Mission: Organic Oneness is a grassroots, social justice organization that co-creates with communities to mobilize systemic change, healing, and wellness, foregrounding Black, Indigenous and People of Color (BIPOC).
Location: Chicago, Minneapolis, Champaign-Urbana
In 2021, Organic Oneness served approximately 5,000 individuals in Chicago, Minneapolis and Urbana-Champaign.
Through the community building process of learning, planning, acting, and reflecting with like-minded individuals, community partners, and institutional representatives, they utilize the framework of consultation to find truth and solutions on how to build a more unified and just society. They co-create and convene annual anchor programs, such as the King Day of Service: Bronzeville, Be the Healing Conference, and the Chicago Race Riot of 1919 Commemoration Bike Ride. As a result of connections made through these anchor events, additional ripple events happen over the course of the year.
In Minneapolis, they have a food pantry and youth programming in the immediate vicinity of George Floyd Square to help repair, rebuild, and transform the area. At the University of Illinois Urbana-Champaign, they promote their mission and build capacity on campus through internships and a registered student organization.
Mission: The preservation of Lakota culture, language and the healing of its people. Location: Pine Ridge Reservation, South Dakota programs. They are committed to the fundamental values of oneness, equality, justice, and service to humanity, and believe that education is the key to tapping into the moral and intellectual potential of each individual.
Oceti Wakan, meaning Sacred Fireplace in the Lakota language, was founded by Pete Catches and his son, Peter Catches, 37th and 38th generation medicine men, respectively.
Their vision was to reacquaint Lakota children and youth throughout the region with their true spiritual nature, their language, and their culture. They saw that overcoming the effects of colonization and boarding schools could be done through education, specifically through the traditional concept of the medicine wheel. Each side of the wheel corresponds to an aspect of life: the spiritual, physical, emotional, and mental.
The Life Skills for the Young Lakota program is currently used in 11 schools throughout Pine Ridge, impacting over 3,000 students. For the coming year, Life Skills for Teens will be rolled out in high schools. A Life Skills for Native Americans and one for incarcerated Native people is ready to debut this year as well. Oceti Wakan is also planning to expand on the wellness center that they built recently, offering a place for prayer, education, and mentoring.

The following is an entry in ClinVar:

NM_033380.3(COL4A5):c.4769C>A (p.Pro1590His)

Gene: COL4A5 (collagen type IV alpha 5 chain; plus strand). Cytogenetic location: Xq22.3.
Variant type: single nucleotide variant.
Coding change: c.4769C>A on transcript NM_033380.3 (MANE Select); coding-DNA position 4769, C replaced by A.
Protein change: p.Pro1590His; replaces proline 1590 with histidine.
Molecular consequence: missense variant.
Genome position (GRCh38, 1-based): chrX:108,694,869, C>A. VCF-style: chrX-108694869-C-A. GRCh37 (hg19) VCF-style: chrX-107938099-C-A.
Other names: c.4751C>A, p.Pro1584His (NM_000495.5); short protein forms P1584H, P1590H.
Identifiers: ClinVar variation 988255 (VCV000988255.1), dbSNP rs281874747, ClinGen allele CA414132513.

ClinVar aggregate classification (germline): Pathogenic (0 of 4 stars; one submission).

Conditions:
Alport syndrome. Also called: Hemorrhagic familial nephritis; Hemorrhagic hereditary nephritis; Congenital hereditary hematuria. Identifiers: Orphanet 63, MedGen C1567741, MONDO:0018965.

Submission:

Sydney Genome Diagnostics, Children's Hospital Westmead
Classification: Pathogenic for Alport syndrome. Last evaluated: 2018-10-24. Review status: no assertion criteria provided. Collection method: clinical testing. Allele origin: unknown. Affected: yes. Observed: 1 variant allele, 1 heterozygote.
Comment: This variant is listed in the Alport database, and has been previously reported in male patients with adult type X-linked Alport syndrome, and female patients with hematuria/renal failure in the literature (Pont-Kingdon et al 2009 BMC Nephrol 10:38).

New Era Creative Space
The mission of New Era Creative Space is to inspire stronger communities through creative programs. They are committed to the fundamental values of oneness, equality, justice, and service to humanity, and believe that education is the key to tapping into the moral and intellectual potential of each individual.
Location: Peekskill, New York
In the first quarter of 2021, they were still meeting virtually in response to COVID-19 protocols. Though challenging, they managed to produce their first virtual theatrical production “Melanin Magic” that attracted over 200 viewers and received rave reviews from viewers and donors. In summer 2021, they did an in person production on Juneteenth at the Peeksill High School.
They brought virtual art and STEM programs to the Peekskill City School District and were invited to provide programs at The Children’s Village, an organization in Dobbs Ferry that works in partnership with families to help society’s most vulnerable children.
In the spring, with the COVID-19 landscape opening up, they were blessed and thankful to offer in-person classes again. By the end of the summer, they had served over 300 students. Their programs included art, drama, dance, nature programs and introduced documentary filmmaking. This momentum from the summer continued into the fall with NECS programs running in the Peekskill City School District, two local churches, and the Be First Boxing Gym.
1849 Green Bay Road
Highland Park, Illinois